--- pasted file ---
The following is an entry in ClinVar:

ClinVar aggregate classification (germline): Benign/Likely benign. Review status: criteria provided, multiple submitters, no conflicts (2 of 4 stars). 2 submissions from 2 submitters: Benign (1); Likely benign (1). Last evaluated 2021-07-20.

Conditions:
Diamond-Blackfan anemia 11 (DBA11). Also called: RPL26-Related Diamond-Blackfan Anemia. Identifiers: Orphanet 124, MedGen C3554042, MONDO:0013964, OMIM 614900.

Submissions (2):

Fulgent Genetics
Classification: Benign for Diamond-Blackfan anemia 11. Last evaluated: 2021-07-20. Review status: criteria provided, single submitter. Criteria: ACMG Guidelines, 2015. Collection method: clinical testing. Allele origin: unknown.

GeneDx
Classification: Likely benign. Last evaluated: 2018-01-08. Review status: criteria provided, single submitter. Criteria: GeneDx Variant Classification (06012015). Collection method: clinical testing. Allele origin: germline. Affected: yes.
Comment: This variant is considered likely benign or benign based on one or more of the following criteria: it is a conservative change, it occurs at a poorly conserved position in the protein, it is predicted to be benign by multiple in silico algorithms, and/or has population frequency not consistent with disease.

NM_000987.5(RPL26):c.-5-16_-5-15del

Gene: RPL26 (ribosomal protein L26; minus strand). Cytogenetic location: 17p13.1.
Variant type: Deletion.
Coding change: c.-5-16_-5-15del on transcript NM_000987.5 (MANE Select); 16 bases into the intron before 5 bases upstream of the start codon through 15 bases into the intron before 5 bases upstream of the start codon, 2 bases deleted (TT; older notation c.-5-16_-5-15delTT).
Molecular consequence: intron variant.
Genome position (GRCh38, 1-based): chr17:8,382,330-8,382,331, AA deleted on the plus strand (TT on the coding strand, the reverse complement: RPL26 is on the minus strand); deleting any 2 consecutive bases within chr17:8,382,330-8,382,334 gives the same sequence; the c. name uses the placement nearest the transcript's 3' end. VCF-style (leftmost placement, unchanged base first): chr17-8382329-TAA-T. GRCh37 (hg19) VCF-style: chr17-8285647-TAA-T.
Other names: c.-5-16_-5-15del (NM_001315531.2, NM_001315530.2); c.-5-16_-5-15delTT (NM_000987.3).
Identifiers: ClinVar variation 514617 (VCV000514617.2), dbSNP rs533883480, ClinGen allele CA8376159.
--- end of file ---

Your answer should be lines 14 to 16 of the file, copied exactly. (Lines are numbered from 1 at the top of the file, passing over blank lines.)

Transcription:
Coding change: c.-5-16_-5-15del on transcript NM_000987.5 (MANE Select); 16 bases into the intron before 5 bases upstream of the start codon through 15 bases into the intron before 5 bases upstream of the start codon, 2 bases deleted (TT; older notation c.-5-16_-5-15delTT).
Molecular consequence: intron variant.
Genome position (GRCh38, 1-based): chr17:8,382,330-8,382,331, AA deleted on the plus strand (TT on the coding strand, the reverse complement: RPL26 is on the minus strand); deleting any 2 consecutive bases within chr17:8,382,330-8,382,334 gives the same sequence; the c. name uses the placement nearest the transcript's 3' end. VCF-style (leftmost placement, unchanged base first): chr17-8382329-TAA-T. GRCh37 (hg19) VCF-style: chr17-8285647-TAA-T.